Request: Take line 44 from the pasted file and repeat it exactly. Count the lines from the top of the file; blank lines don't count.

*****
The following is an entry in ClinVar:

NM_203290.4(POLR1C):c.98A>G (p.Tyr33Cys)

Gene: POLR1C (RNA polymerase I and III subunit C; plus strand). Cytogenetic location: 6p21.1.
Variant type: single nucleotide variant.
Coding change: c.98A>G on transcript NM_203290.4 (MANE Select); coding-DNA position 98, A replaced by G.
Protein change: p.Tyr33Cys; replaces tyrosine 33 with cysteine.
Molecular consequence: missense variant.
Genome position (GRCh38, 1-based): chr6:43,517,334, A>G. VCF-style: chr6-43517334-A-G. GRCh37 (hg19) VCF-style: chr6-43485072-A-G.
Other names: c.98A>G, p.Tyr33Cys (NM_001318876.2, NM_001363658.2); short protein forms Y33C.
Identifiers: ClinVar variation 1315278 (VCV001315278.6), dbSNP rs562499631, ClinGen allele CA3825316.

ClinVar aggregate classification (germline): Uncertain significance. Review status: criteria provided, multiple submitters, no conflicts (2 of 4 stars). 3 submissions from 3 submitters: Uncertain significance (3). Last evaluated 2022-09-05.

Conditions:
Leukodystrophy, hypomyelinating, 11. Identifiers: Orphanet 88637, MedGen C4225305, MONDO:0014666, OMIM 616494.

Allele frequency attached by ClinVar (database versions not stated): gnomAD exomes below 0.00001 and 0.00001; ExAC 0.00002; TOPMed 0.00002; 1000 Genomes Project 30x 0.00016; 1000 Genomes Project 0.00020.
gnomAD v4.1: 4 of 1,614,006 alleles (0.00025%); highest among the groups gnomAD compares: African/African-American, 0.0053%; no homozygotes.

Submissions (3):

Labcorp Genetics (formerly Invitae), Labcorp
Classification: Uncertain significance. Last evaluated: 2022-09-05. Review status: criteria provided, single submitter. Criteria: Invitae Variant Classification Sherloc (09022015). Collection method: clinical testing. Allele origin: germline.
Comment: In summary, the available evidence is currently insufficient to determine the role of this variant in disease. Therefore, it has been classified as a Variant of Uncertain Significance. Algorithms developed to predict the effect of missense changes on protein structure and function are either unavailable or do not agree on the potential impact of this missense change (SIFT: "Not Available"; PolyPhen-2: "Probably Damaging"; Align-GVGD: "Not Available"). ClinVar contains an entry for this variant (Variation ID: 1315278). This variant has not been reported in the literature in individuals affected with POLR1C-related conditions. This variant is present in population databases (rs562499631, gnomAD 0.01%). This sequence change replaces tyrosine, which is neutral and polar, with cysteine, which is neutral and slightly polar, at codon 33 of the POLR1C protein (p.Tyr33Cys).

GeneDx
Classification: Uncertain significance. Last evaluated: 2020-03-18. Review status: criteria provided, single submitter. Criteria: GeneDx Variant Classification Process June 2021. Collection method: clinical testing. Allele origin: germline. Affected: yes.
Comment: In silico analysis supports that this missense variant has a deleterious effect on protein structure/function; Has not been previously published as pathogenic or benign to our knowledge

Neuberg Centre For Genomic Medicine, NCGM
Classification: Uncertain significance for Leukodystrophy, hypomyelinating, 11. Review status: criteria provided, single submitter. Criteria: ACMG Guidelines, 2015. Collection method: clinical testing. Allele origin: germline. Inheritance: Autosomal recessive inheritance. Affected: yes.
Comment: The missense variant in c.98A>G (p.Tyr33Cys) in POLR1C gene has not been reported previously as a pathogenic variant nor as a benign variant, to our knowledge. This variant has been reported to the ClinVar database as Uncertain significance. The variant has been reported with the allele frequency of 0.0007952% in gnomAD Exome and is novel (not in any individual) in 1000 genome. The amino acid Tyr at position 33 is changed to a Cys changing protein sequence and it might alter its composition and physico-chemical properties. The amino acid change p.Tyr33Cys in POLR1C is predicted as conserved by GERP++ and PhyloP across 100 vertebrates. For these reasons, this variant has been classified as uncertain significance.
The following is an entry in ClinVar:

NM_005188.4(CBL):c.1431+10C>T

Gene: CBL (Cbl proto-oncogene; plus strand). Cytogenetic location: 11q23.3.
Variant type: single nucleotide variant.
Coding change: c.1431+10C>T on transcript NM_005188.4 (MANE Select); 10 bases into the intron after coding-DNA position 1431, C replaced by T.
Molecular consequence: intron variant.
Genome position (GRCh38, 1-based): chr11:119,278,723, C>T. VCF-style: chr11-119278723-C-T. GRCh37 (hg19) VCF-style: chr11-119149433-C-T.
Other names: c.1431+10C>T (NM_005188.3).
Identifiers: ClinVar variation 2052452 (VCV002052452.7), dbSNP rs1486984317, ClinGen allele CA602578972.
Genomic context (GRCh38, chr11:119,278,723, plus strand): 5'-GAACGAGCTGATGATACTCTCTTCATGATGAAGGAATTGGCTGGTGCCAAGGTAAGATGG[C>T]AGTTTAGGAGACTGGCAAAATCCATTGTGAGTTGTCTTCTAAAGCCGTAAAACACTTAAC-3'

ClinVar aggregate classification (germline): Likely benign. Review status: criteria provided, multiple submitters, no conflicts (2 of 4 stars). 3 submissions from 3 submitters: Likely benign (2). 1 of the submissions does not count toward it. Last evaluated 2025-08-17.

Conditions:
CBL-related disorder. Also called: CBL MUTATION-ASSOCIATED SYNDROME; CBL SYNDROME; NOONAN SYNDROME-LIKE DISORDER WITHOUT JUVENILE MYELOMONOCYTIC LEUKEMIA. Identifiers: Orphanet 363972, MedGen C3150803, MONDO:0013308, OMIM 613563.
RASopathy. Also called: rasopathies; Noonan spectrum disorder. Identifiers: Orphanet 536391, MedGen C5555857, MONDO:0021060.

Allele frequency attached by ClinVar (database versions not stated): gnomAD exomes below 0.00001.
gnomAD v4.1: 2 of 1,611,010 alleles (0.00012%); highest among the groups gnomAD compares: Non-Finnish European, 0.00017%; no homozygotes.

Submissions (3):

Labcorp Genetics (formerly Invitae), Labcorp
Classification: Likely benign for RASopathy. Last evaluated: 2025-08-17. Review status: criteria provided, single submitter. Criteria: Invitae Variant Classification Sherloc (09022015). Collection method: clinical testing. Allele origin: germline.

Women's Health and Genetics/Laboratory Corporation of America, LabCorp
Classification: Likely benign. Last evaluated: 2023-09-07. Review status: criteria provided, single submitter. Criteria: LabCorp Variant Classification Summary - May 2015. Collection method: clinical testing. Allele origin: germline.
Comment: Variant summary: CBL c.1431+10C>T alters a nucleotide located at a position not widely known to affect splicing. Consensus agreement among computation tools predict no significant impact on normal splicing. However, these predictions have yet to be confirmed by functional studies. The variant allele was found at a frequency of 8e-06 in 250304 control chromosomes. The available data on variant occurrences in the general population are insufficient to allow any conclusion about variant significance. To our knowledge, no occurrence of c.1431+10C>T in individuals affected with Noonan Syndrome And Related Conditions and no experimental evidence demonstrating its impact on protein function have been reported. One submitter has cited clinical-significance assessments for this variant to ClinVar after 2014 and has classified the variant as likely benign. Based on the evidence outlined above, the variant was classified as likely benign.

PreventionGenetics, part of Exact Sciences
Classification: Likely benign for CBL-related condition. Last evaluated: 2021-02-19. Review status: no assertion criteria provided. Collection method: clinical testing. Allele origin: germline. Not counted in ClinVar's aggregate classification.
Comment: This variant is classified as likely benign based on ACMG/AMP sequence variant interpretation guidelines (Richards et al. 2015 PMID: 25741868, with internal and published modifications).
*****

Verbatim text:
Classification: Likely benign for RASopathy. Last evaluated: 2025-08-17. Review status: criteria provided, single submitter. Criteria: Invitae Variant Classification Sherloc (09022015). Collection method: clinical testing. Allele origin: germline.